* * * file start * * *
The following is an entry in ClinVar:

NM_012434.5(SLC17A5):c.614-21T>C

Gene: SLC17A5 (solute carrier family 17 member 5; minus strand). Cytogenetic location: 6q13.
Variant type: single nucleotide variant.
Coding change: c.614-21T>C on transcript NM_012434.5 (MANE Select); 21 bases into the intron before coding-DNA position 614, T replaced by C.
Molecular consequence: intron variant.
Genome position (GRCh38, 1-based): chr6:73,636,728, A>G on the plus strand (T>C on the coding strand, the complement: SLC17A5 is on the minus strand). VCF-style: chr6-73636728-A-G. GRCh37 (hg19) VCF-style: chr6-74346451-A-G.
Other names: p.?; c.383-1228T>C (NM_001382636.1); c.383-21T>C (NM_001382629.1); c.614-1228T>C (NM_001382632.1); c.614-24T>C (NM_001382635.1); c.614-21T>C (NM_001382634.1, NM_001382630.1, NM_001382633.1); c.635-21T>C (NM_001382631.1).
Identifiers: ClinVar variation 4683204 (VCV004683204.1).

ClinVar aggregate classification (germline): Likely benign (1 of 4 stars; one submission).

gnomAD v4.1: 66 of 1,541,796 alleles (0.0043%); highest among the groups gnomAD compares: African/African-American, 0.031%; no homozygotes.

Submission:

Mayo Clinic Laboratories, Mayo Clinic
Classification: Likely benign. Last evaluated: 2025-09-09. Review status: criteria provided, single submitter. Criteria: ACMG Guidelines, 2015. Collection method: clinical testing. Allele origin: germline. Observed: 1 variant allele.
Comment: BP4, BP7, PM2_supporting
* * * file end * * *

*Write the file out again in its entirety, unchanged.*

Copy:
The following is an entry in ClinVar:

NM_012434.5(SLC17A5):c.614-21T>C

Gene: SLC17A5 (solute carrier family 17 member 5; minus strand). Cytogenetic location: 6q13.
Variant type: single nucleotide variant.
Coding change: c.614-21T>C on transcript NM_012434.5 (MANE Select); 21 bases into the intron before coding-DNA position 614, T replaced by C.
Molecular consequence: intron variant.
Genome position (GRCh38, 1-based): chr6:73,636,728, A>G on the plus strand (T>C on the coding strand, the complement: SLC17A5 is on the minus strand). VCF-style: chr6-73636728-A-G. GRCh37 (hg19) VCF-style: chr6-74346451-A-G.
Other names: p.?; c.383-1228T>C (NM_001382636.1); c.383-21T>C (NM_001382629.1); c.614-1228T>C (NM_001382632.1); c.614-24T>C (NM_001382635.1); c.614-21T>C (NM_001382634.1, NM_001382630.1, NM_001382633.1); c.635-21T>C (NM_001382631.1).
Identifiers: ClinVar variation 4683204 (VCV004683204.1).

ClinVar aggregate classification (germline): Likely benign (1 of 4 stars; one submission).

gnomAD v4.1: 66 of 1,541,796 alleles (0.0043%); highest among the groups gnomAD compares: African/African-American, 0.031%; no homozygotes.

Submission:

Mayo Clinic Laboratories, Mayo Clinic
Classification: Likely benign. Last evaluated: 2025-09-09. Review status: criteria provided, single submitter. Criteria: ACMG Guidelines, 2015. Collection method: clinical testing. Allele origin: germline. Observed: 1 variant allele.
Comment: BP4, BP7, PM2_supporting